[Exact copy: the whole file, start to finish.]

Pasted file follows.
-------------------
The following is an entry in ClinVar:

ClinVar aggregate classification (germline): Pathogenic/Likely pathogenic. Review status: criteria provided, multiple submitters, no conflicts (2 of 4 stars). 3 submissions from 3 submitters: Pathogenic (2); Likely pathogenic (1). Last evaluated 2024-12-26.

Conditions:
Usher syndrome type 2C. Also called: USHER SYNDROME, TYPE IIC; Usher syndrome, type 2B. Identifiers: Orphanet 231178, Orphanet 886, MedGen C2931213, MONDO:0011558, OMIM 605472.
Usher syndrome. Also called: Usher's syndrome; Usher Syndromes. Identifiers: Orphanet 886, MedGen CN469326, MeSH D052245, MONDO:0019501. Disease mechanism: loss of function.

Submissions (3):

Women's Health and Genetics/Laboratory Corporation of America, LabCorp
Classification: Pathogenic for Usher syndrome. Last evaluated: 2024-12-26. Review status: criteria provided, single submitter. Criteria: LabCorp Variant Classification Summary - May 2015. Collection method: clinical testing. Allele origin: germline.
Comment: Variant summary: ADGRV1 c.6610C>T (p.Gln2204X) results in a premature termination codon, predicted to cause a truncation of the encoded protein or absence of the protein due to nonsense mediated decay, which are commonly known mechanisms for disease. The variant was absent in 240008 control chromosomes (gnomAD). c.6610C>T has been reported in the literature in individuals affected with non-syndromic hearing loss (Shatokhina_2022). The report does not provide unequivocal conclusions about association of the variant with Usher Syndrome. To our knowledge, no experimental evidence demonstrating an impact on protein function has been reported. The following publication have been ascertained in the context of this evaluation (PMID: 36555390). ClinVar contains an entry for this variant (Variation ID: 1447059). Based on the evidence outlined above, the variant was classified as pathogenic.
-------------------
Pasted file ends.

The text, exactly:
The following is an entry in ClinVar:

ClinVar aggregate classification (germline): Pathogenic/Likely pathogenic. Review status: criteria provided, multiple submitters, no conflicts (2 of 4 stars). 3 submissions from 3 submitters: Pathogenic (2); Likely pathogenic (1). Last evaluated 2024-12-26.

Conditions:
Usher syndrome type 2C. Also called: USHER SYNDROME, TYPE IIC; Usher syndrome, type 2B. Identifiers: Orphanet 231178, Orphanet 886, MedGen C2931213, MONDO:0011558, OMIM 605472.
Usher syndrome. Also called: Usher's syndrome; Usher Syndromes. Identifiers: Orphanet 886, MedGen CN469326, MeSH D052245, MONDO:0019501. Disease mechanism: loss of function.

Submissions (3):

Women's Health and Genetics/Laboratory Corporation of America, LabCorp
Classification: Pathogenic for Usher syndrome. Last evaluated: 2024-12-26. Review status: criteria provided, single submitter. Criteria: LabCorp Variant Classification Summary - May 2015. Collection method: clinical testing. Allele origin: germline.
Comment: Variant summary: ADGRV1 c.6610C>T (p.Gln2204X) results in a premature termination codon, predicted to cause a truncation of the encoded protein or absence of the protein due to nonsense mediated decay, which are commonly known mechanisms for disease. The variant was absent in 240008 control chromosomes (gnomAD). c.6610C>T has been reported in the literature in individuals affected with non-syndromic hearing loss (Shatokhina_2022). The report does not provide unequivocal conclusions about association of the variant with Usher Syndrome. To our knowledge, no experimental evidence demonstrating an impact on protein function has been reported. The following publication have been ascertained in the context of this evaluation (PMID: 36555390). ClinVar contains an entry for this variant (Variation ID: 1447059). Based on the evidence outlined above, the variant was classified as pathogenic.